"Ideally," says Ho, the impact of price cuts "would be offset by the introduction of new products. However, getting products
to the market has been quite difficult in Taiwan. The BNHI has not only cut the prices of existing products, but also delayed
and heavily controlled the reimbursement of innovative drugs."
Wen-ta Chiu, Ministry of Health and Welfare
On January 1, 2013, Taiwan's Second Generation National Health Insurance Act came into force: the first major overhaul of
the system since it was introduced in 1995. According to Taiwan's minister of health and welfare, Wen-ta Chiu, one of the
aims of the reform was to "release some of the pressure the system has put on pharmaceutical companies."
Yu-Ray Chen, Chairman of Steering Committee, Chang Gung Memorial Hospital
Chiu says that he understands the difficulties these companies have faced in this market in recent years. "It is for this
reason," he says, "that as part of second generation NHI, we have looked to increase premium payments. Medical expenditures
as a percentage of GDP will increase 0.2 or 0.3 percent by the end of this year."
Bringing more money into the system is something the industry has been clamoring for, but other reforms are a mixed bag. For
one, the newly formed Pharmaceutical Benefit and Reimbursement Scheme (PBRS) committee, responsible for reimbursement decisions,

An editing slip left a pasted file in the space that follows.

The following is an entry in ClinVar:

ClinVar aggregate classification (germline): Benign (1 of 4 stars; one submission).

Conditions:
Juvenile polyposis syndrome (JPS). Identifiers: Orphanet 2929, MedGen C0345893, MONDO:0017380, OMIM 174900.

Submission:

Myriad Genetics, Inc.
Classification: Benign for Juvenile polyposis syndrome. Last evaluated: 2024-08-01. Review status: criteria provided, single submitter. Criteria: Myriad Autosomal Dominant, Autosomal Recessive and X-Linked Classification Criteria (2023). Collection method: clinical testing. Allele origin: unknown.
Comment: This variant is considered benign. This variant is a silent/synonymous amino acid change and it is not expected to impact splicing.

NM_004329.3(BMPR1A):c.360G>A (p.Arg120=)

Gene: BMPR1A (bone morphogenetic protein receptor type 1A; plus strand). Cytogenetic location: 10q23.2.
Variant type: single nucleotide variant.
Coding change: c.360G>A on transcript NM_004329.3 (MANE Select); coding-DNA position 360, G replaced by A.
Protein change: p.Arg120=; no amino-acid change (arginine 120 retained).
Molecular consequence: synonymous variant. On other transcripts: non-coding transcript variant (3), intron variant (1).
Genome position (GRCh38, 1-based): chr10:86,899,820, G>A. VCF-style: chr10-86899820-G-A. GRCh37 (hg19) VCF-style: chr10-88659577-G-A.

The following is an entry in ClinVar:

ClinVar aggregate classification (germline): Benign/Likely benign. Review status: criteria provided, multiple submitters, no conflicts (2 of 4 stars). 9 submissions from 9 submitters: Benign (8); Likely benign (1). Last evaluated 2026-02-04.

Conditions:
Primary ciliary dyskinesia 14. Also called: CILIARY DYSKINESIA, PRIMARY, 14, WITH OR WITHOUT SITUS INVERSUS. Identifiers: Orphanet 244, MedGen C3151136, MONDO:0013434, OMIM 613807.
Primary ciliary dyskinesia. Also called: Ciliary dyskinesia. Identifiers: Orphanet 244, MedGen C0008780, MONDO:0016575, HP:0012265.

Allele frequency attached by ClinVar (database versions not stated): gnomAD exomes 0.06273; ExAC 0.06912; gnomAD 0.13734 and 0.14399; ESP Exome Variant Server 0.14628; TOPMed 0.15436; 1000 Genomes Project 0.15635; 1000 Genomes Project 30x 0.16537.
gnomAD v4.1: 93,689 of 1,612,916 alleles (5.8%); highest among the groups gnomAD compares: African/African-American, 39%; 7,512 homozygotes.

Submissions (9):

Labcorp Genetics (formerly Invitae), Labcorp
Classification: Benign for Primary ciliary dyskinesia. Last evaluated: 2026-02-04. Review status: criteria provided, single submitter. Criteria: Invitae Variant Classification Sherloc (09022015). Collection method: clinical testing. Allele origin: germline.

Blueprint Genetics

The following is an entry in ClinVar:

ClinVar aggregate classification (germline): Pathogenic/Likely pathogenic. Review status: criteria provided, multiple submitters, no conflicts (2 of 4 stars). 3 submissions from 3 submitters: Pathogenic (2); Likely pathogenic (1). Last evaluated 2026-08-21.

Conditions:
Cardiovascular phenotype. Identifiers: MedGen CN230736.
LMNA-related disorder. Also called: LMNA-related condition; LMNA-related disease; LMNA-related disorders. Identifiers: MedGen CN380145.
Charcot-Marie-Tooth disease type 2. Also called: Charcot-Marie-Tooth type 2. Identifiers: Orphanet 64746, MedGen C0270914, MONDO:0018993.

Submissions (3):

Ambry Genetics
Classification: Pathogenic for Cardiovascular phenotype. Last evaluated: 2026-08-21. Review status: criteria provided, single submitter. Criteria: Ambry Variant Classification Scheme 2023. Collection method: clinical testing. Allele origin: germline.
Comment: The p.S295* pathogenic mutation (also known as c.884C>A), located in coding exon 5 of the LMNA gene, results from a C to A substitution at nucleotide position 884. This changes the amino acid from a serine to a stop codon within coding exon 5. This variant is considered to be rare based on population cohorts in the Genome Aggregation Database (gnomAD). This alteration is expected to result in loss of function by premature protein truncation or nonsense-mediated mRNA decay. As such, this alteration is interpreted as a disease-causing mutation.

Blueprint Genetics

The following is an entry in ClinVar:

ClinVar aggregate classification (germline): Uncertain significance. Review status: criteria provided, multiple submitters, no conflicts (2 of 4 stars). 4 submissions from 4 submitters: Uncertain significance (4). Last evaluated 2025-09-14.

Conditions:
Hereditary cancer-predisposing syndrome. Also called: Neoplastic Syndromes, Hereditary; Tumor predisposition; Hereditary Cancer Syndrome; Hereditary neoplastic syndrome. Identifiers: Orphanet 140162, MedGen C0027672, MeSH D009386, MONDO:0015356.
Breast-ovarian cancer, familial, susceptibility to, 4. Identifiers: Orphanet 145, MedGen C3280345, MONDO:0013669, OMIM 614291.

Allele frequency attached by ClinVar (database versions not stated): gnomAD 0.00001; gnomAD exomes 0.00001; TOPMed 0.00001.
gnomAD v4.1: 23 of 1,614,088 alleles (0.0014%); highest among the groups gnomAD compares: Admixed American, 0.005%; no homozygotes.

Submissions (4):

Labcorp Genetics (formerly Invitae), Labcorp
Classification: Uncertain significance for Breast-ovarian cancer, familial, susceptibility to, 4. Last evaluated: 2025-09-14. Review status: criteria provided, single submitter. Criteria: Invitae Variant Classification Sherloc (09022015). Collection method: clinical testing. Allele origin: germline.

has introduced patients into the decision-making process: something Ho expects will further delay product launches. In 2013,
the number of new drugs approved in Taiwan may be as much as 50-70 percent less than 2012.
The perspective from:
The PVS system will be replaced by a Drug Expenditure Target (DET): a virtual budget given to the industry based on a growth
rate that is decided by the National Health Insurance Committee. There will be no price cuts in 2013; in 2014, should costs
exceed the target, the market will experience another round of cuts. And so forth. According to the predicted mechanism of
action, GSK's Thomas Willemsen expects some immediate relief. "But," he says, "my overall prediction is that it will boil
down to roughly the same impact over time."
The most problematic new reform is perhaps the so-called 'Article 46', which looks to introduce immediate price cuts for products
that are going off patent.
Chih-Ping Yang, President, IRPMA
Heather Lin, chief operating officer of the IRPMA, is worried. "One thing that innovative companies could rely on under the
previous system was that they would have a relatively long lifecycle compared to other markets, as originator drugs would
maintain good market share and profitability even after they went off patent. Article 46 means that this profit will now be
slashed. Given that the price for innovative drugs entering Taiwan is 50% less than the international median, and the fact
that it can take up to two years for a drug to be listed in Taiwanese hospitals, this now means that there is a very short
and unprofitable window for selling innovative drugs in Taiwan."
Heather Lin, COO, IRPMA